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Ashley Young


In psych, I had nothing to read and I couldn’t sleep.


I was the only one pacing the halls at two o’clock in the morning, having asked for my night meds at ten o’clock that evening. I wanted to bring in the next day faster, one day closer to release. I didn’t want to turn on the light to wake my snoring roommate, knowing like the night before that the Benadryl offered would not put me to sleep. To the nurse, I was a mindless patient with a body full of bugs itching their way through the skin of my sleepless insanity.


Even awake, the nightmares never stopped. I was living them, with houses burning and my mother screaming with a horror-movie mouth and little girls rotting as they ran.


The pieces of art on psych ward walls are haunting accessories. Oil paintings—for comfort? Or a reminder of why we were all there? I saw the blurring face of a woman looking out from the framed glass like she knew I was watching. Her visage a mirror of ours forgotten. I saw a jazz band with a saxophone man playing silence. Only I could hear it. I saw a bundle of weeping, dying flowers.


The Benadryl didn’t work and, night after night, I looked a quiet kind of frantic. An orderly watched my back and forth with annoyance and sympathy in his eyes. He was tasked with watching a one-to-one patient who turned and screamed in the dark of his sleep. When he finally spoke, he made a point to say he was not supposed to talk to me, as if I were a lucky one.

“Try praying. There’s a Bible I can get for you. It’s the only book we keep to give out. Let me get you one.”


He handed me the tattered Bible. I didn’t tell him that the last one I touched was in the hotel room in Vegas. I’d used the blank pages in the back to roll a joint since I had run out of papers, manically tearing out Genesis, Psalms, and Revelations. They were ready in my cauldron to burn when fire seemed like the best cure for insanity. But I went to the hospital before I could destroy them.


I hadn’t read the Bible since its teachings spilled from my grandmother’s mouth—and that was back when I was a child. But I felt like a child again: scared, lonely, small, and (like always) afraid of sleep. My childhood God rested in the rice-paper pages and I had forgotten all the words on purpose.


But prayer was intriguing. All the believers said you could pray for the things you wanted and, if God thought you really needed them, a miracle would happen. You could read God’s stories and learn from his lessons about what it was that you were supposed to want. You could learn how to be a servant of God, how to walk his path and feel him inside, guiding you.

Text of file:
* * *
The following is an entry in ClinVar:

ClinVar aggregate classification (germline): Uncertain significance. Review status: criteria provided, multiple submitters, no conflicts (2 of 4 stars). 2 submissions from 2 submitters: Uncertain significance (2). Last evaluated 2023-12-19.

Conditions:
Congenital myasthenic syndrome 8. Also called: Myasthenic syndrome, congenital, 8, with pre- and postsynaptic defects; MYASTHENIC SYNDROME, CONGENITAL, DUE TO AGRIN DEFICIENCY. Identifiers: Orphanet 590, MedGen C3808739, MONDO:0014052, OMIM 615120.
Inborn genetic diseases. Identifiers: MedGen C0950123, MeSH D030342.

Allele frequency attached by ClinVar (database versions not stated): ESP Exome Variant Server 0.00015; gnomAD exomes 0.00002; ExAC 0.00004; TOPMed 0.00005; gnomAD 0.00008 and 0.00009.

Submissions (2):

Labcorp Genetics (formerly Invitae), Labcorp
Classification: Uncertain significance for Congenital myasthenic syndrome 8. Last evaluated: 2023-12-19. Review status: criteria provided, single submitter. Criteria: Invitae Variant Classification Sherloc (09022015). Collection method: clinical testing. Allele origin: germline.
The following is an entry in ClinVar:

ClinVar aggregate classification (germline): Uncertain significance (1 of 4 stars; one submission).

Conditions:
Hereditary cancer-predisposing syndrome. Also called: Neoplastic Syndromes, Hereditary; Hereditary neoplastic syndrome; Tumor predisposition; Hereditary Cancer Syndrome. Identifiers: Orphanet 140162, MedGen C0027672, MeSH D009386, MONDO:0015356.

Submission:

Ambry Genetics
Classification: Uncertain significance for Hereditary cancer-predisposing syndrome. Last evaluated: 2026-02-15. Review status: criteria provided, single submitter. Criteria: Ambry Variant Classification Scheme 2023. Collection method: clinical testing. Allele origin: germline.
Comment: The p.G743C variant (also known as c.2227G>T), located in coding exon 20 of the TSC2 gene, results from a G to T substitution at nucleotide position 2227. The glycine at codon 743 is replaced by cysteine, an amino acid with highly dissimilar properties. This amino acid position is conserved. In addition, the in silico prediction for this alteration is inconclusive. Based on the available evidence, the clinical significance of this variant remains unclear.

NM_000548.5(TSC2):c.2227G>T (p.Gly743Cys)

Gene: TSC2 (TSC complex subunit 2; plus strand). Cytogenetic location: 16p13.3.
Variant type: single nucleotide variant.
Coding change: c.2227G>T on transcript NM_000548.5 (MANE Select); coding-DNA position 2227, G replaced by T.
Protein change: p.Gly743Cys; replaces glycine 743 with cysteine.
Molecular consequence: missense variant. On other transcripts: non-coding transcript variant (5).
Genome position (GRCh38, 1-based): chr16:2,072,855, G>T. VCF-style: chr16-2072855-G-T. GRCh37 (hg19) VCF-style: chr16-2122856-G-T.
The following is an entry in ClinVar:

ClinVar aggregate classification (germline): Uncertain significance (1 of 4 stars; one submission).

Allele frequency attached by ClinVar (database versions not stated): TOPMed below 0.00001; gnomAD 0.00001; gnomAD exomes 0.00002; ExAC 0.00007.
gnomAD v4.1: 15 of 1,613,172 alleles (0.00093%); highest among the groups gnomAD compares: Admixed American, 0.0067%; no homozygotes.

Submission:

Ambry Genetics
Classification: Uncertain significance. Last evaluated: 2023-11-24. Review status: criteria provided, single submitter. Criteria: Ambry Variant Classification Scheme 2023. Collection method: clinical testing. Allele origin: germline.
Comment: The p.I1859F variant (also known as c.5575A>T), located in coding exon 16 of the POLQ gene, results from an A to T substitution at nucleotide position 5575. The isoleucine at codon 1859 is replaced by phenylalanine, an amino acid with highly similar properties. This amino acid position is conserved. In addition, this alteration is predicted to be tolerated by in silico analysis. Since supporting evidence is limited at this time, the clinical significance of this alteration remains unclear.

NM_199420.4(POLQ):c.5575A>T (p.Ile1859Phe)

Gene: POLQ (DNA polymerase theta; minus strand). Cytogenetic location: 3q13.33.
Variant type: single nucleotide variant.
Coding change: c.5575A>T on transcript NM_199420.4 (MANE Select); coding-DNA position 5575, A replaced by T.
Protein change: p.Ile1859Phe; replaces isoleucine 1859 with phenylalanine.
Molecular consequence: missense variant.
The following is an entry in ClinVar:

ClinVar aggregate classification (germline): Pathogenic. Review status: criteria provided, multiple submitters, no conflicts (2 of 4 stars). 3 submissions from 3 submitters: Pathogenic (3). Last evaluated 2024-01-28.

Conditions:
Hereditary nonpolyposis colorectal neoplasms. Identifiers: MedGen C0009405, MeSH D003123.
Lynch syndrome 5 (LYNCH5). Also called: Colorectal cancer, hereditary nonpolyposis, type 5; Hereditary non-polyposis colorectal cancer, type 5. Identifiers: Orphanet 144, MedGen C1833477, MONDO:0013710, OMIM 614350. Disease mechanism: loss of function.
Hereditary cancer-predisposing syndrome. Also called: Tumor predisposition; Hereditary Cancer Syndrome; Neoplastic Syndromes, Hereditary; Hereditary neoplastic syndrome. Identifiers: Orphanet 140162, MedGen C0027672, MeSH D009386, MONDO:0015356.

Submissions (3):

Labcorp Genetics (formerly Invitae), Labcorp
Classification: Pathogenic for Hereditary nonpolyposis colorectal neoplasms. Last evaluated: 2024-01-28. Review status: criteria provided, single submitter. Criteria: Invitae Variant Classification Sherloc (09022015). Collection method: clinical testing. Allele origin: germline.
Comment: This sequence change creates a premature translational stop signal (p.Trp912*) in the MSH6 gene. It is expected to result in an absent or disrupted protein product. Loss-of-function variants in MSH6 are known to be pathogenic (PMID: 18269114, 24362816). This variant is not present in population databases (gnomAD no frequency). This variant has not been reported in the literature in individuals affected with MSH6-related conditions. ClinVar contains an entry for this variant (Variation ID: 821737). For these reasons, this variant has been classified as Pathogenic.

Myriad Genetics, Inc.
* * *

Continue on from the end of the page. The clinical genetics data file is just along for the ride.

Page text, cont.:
So I read the Bible as if I were reading an old childhood storybook. Pacing. I read it to find the right way to pray hard enough to get out of psych hold, out of involuntary commitment, into rising lithium levels. Hard enough to feel the winter sun again. Hard enough to get free. Hard enough to find a God I could trust. I thought I would hear his voice.


But each story read like fiction. From Mary’s immaculate conception to Jesus speaking to his Father after stepping down from the cross—epiphanies of men who heard the voice of God. Psalms were the only writings that made since. They were poems and I could hear my grandmother’s voice reading them out loud for me to memorize. I could feel her regret. I had forgotten all the words.


Nothing felt real. Nothing moved me the way I was told it would. No new presence whispered how to get out.





When I heard the unembodied God and the Goddess—neither male nor female (but somehow both)—I heard her in the room of the addicted.


My process group at outpatient treatment had been walking in field-trip fashion to a meeting near my house and, though I passed it everyday, I resisted going.


And one day, because I knew it was time, I went. I sat in the back. I heard the crack of the wood floors, the chairs scraping against one another, the chatter of men and women settling into the meeting’s beginning, a room packed full of sounds of the healing. I listened to the speaker. Her story was real, painful, and ultimately moving. A story like mine. Of institutions and mind-altering chemicals and bottoms and loss. I heard her willingness to change and resurrect through treatment and recovery.


When the meeting closed, we stood and held hands. At this meeting, before reciting the serenity prayer, everyone said their name and their addiction. Each person spoke out loud exactly who they were, one by one.


The names and addictions echoed in a chorus around the room, the sound of each truth bouncing off the sunlit windows and the polished wood and our heaving chests. The truth. The brutal, beautiful honesty filled the room and the voices became one.  


“Ashley. Addict. Alcoholic.”


And a sea of voices followed. Suddenly I was crying, feeling the warmth of each hand holding mine. Feeling light enough to be lifted. I felt a presence—something without form sinking in and moving through me. And the tears were not tears of sadness. I felt something new inside me I could not describe. I felt like I’d been handed a gift, calm and grounding. I was seeing something I’d once thought was impossible to see.


It was a sudden trusted knowing that I was feeling the presence of the Goddess.

Ashley Young is a Black genderqueer feminist writer, teacher, tarot reader, and witch. They are working on their first novel, The Liberation of the Black Unicorn, and a collection of poetry on mental illness, addiction, and recovery. 

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